Not so much his fellow Hispanics, some of whom had encircled Montenegro and Seel as another reporter was asking Montenegro about HB 2632. Montenegro was obviously nervous, his voice quavering.

"This [bill] isn't telling [local cops] to go after [illegals]," Montenegro asserted. "It's not saying, `Police officers go and do the job.' It's preventing anybody from preventing police officers from doing their job."

That's as disingenuous as Dick Nixon with a day old beard, and Montenegro knows it. Either that or he hasn't read the bill.

The bill allows any right wing twit to sue a law enforcement agency that does not pursue the undocumented "to the full extent permitted by federal law."

So if a law enforcement agency doesn't have their gendarmes running around after brown folk every sec of the day, they are subject to a civil claim.

When I started to point this out to Montenegro and make the point that the bill is unconstitutional because the federal government has plenary power over immigration, Montenegro took off like a scared rabbit.

The goofy, jug-eared Seel lagged behind gnawing on his burger. I asked him how it compared with the taste of his hero's metaphorical backside.

"I don't appreciate your dis-characterization [sic] of a man who has served out country well," Seel shot back, adding, "I don't appreciate your character assassination."

It ain't character assassination to point out the obvious: Pearce's white supremacist links; Seel's membership in Chris Simcox's disgraced minuteman org; and their mutual legislative war on the brown.

These are, alas, facts, Carl, as is your sickening sycophancy.

I let Seel go at the House elevator after pointing out the unconstitutionality of Pearce's legislation, legislation Seel supports. He had no argument there, as there is no argument to make. He just denied -- incorrectly -- that my point was true.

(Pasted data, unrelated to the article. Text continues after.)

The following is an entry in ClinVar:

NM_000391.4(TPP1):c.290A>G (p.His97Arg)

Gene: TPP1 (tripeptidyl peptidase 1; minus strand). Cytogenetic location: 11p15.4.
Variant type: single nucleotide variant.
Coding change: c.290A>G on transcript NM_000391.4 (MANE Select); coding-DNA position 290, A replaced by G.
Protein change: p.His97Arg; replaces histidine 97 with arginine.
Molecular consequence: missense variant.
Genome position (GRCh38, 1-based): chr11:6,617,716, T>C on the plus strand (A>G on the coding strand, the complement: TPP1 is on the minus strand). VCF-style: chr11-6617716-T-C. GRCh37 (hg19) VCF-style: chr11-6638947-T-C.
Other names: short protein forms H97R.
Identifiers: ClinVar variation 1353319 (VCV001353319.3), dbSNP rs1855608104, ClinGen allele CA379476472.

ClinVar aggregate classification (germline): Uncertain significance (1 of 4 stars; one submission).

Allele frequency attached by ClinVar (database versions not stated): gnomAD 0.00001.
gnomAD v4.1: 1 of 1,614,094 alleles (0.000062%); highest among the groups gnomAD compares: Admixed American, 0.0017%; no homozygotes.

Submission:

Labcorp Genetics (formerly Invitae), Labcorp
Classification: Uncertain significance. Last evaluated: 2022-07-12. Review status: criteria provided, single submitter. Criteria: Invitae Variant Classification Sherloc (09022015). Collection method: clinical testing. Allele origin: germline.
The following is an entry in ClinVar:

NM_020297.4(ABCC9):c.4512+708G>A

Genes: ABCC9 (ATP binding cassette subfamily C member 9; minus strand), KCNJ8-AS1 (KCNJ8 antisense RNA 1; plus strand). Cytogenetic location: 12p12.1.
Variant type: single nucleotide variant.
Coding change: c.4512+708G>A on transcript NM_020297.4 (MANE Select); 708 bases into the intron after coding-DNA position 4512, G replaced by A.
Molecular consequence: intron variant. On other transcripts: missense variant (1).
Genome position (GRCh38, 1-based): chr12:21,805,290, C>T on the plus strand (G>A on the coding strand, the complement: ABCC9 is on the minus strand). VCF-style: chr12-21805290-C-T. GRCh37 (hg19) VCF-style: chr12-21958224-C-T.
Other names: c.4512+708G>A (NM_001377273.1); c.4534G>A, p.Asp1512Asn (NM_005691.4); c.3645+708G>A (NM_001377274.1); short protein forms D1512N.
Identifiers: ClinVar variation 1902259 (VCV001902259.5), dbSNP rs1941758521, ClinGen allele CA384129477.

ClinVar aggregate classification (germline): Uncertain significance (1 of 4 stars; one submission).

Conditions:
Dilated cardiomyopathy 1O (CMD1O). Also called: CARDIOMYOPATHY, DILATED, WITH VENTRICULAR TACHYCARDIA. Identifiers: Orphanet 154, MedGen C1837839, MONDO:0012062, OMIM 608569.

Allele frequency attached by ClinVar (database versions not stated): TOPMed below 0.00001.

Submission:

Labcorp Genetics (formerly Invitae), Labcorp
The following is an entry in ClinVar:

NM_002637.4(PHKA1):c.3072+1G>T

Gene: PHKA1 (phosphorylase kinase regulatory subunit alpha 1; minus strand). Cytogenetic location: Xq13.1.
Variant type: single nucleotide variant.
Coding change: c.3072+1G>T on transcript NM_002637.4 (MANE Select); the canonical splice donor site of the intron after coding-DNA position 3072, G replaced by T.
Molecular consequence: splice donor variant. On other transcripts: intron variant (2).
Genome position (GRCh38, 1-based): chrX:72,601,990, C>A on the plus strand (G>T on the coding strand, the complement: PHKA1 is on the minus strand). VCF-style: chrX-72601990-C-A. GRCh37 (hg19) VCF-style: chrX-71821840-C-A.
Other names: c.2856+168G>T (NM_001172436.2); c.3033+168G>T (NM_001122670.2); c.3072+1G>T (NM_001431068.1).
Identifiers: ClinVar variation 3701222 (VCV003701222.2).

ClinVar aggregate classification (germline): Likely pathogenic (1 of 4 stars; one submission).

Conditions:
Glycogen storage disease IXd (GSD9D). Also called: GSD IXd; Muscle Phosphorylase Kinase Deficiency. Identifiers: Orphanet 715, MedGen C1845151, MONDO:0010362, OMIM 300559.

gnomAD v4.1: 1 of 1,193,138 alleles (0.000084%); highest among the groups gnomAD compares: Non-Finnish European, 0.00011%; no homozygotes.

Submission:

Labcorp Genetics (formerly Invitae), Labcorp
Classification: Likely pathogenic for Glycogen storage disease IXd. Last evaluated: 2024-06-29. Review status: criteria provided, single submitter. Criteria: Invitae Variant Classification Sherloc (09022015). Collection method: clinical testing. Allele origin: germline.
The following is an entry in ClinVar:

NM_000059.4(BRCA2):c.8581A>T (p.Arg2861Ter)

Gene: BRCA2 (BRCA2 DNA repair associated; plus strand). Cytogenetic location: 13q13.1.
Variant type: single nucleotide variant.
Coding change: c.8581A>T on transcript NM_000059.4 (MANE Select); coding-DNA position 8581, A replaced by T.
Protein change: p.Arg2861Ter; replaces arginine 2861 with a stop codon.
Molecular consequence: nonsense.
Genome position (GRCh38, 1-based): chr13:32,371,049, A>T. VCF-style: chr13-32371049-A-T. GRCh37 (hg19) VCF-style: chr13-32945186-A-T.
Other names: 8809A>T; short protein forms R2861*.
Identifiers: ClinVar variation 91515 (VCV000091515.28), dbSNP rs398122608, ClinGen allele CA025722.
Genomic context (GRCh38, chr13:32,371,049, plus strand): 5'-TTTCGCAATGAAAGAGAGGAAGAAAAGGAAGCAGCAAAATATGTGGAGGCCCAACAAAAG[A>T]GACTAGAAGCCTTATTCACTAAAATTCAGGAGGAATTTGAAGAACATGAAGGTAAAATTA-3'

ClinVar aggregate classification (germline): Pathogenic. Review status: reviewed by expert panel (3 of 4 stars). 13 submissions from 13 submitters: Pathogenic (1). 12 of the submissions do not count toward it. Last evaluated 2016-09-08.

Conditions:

Outside, I ran into House Minority Leader and candidate for state AG David Lujan, who expressed the opinion -- one I accept -- that Pearce and his allies are jamming racist laws through because they know this is their last chance before Terry Goddard (eventually) takes the governor's seat, leaving such legislation subject to a veto. (Whereas, on the other hand, Jan Brewer will sign it.)

So what can the Dems do, I wondered? What will they do to bar the door when HB 2632 is being debated on the House floor? Can they filibuster?

He admitted it was a possibility, and that he would talk to his caucus about it. He conceded it would not stay the bill's passage, but at least it would be a symbolic effort of resistance.

It's more than symbolic. It gives people hope, and it creates an example others will follow: Stand against what is obviously wrong; do not let racists enact such legislation without a fight; hit them hard with the nefariousness of their own deeds; in other words, make them pay, and leave a mark in history that someone rose against this unjustness and said, "No."